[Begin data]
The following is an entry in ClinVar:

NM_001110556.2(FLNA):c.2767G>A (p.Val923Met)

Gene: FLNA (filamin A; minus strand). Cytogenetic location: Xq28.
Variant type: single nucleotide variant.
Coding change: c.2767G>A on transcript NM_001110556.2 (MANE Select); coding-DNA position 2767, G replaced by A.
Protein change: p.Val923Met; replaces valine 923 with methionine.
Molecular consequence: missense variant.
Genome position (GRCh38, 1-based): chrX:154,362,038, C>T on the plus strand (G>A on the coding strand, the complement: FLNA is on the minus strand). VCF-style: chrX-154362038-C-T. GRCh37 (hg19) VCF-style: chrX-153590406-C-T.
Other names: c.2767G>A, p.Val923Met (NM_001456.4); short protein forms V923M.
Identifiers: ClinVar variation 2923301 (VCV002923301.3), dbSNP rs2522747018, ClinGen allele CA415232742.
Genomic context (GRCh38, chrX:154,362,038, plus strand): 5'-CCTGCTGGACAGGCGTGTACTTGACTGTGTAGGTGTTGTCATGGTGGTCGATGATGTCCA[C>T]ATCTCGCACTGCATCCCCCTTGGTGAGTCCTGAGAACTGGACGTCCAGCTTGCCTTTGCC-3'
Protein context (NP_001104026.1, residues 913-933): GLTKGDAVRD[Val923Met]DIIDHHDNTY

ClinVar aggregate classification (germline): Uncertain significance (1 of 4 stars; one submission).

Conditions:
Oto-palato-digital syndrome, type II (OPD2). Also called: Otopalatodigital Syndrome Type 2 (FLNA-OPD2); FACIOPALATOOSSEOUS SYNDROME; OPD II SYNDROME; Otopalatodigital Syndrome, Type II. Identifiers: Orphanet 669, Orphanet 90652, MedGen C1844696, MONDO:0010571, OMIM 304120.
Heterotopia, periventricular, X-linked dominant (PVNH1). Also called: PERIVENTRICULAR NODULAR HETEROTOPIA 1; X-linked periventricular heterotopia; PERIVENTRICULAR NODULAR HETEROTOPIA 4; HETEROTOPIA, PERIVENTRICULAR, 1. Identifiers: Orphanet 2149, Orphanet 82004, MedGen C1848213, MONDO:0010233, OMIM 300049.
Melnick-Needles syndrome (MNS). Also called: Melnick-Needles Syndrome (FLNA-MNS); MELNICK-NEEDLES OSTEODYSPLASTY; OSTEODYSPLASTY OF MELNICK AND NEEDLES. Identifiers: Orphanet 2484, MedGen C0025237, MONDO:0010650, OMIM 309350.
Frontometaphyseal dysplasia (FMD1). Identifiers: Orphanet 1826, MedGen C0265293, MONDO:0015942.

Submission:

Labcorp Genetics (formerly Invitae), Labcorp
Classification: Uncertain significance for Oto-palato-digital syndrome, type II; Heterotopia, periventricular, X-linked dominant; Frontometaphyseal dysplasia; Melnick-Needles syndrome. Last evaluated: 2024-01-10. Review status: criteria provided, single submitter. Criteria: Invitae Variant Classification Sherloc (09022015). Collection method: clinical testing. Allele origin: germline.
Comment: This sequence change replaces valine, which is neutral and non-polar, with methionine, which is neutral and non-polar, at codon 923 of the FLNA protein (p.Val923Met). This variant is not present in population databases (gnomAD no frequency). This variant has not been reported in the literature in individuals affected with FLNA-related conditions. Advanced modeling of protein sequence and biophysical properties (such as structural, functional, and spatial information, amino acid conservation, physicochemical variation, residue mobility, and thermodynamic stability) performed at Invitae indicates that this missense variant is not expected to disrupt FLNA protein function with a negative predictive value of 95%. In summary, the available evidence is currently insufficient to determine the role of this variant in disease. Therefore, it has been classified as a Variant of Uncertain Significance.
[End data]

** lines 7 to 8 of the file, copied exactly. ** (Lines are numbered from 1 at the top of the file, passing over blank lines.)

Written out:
Molecular consequence: missense variant.
Genome position (GRCh38, 1-based): chrX:154,362,038, C>T on the plus strand (G>A on the coding strand, the complement: FLNA is on the minus strand). VCF-style: chrX-154362038-C-T. GRCh37 (hg19) VCF-style: chrX-153590406-C-T.